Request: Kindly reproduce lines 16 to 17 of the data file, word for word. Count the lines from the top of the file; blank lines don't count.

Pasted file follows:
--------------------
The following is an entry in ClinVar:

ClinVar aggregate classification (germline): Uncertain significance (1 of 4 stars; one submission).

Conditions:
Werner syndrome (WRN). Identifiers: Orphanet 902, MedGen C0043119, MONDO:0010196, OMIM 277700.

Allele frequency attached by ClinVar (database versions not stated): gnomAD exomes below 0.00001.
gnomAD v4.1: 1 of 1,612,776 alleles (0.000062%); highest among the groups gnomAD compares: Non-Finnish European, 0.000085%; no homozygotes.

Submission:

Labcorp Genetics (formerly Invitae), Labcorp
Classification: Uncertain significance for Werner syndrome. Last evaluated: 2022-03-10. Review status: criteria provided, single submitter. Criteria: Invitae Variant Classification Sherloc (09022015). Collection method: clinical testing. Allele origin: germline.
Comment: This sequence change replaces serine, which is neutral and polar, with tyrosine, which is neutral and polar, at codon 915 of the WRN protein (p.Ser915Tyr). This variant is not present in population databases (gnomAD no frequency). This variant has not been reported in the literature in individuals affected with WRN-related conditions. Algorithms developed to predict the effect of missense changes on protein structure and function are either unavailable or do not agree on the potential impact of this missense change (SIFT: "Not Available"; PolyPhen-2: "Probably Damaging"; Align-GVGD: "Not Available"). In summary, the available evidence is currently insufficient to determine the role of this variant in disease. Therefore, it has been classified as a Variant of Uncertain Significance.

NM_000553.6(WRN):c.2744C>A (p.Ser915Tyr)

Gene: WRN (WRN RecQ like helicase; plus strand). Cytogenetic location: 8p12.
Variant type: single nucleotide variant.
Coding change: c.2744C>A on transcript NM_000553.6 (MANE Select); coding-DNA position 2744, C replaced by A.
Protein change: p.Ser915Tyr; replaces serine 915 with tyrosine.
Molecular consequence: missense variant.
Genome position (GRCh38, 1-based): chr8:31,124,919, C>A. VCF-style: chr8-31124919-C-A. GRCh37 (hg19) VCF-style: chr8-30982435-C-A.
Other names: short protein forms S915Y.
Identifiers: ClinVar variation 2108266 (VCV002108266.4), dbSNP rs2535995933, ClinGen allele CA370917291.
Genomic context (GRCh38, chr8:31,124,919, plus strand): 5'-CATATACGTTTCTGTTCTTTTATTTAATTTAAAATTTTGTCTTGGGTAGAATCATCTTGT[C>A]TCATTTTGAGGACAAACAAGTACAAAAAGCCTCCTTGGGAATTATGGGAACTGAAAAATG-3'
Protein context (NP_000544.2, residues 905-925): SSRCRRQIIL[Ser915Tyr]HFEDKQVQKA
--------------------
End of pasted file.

Molecular consequence: missense variant.
Genome position (GRCh38, 1-based): chr8:31,124,919, C>A. VCF-style: chr8-31124919-C-A. GRCh37 (hg19) VCF-style: chr8-30982435-C-A.